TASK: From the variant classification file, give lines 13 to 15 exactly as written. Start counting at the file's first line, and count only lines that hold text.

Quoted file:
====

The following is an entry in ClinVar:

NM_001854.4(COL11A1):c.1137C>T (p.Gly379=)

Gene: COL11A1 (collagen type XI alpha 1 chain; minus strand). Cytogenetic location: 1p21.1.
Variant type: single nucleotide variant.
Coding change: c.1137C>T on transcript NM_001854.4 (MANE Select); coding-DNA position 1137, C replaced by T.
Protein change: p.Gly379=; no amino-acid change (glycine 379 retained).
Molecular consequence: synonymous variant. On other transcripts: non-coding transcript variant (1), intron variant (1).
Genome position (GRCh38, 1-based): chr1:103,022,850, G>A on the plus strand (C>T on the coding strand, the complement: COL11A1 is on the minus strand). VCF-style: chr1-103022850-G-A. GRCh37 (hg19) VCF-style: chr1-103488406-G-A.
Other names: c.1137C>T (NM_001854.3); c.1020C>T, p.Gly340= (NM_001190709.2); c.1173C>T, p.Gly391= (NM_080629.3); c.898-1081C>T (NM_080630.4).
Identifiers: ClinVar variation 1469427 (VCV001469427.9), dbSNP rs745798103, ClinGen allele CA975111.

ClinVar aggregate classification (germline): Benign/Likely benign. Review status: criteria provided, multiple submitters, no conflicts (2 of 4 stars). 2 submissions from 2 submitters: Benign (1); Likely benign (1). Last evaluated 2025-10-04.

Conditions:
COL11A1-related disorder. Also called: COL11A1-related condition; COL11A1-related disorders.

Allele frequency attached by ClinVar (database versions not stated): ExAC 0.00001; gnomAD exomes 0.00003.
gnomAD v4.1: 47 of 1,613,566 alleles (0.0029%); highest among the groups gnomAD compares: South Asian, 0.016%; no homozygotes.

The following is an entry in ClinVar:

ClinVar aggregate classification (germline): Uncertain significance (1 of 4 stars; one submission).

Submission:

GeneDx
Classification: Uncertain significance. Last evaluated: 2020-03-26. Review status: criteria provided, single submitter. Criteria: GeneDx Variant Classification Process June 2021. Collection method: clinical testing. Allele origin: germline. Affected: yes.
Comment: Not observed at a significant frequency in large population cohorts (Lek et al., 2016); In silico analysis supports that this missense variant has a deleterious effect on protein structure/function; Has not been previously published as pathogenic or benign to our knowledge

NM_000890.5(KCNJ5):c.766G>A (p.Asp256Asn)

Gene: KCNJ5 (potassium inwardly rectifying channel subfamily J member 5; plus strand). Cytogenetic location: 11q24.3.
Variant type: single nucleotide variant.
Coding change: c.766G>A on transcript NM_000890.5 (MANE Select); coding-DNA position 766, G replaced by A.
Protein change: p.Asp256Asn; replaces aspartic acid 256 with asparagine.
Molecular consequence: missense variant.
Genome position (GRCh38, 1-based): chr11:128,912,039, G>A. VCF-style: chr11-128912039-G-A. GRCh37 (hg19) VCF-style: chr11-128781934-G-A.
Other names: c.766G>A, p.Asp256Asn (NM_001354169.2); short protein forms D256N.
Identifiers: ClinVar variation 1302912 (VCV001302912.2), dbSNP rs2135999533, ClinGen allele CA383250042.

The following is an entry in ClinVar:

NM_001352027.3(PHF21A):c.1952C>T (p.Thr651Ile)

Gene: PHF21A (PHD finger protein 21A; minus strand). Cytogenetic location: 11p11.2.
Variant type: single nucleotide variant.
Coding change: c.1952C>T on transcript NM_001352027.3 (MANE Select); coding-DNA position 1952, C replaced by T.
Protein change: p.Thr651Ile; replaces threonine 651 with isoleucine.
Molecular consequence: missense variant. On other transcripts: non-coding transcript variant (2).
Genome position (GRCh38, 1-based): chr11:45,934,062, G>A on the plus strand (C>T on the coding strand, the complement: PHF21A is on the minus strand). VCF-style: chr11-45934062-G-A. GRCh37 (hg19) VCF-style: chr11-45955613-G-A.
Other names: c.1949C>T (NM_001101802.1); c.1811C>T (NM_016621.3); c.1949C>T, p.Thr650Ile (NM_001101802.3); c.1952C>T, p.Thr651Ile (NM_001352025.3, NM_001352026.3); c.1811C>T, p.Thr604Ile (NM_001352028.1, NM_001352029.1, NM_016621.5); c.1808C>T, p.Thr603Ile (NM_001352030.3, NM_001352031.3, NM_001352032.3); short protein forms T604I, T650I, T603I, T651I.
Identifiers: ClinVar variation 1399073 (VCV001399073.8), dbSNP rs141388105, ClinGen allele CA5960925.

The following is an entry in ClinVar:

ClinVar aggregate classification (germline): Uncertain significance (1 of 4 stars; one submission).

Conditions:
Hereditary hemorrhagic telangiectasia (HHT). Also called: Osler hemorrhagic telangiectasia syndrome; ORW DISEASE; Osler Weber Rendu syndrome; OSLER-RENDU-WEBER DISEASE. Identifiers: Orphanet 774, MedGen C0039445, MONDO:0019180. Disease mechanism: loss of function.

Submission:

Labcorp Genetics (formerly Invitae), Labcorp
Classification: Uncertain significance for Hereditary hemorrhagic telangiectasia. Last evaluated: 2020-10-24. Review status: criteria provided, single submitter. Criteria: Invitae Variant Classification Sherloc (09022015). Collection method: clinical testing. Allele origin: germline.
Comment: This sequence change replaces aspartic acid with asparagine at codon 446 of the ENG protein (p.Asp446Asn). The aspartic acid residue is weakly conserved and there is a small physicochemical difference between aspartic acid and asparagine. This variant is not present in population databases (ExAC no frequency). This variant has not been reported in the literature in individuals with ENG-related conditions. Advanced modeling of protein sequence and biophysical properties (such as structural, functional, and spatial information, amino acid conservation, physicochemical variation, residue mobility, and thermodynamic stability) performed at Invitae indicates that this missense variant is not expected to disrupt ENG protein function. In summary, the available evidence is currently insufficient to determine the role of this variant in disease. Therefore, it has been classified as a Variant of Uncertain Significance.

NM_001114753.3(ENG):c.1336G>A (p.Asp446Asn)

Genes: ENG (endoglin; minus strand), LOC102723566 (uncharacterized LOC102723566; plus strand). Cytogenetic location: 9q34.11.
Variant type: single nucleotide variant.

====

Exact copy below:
COL11A1-related disorder. Also called: COL11A1-related condition; COL11A1-related disorders.

Allele frequency attached by ClinVar (database versions not stated): ExAC 0.00001; gnomAD exomes 0.00003.
gnomAD v4.1: 47 of 1,613,566 alleles (0.0029%); highest among the groups gnomAD compares: South Asian, 0.016%; no homozygotes.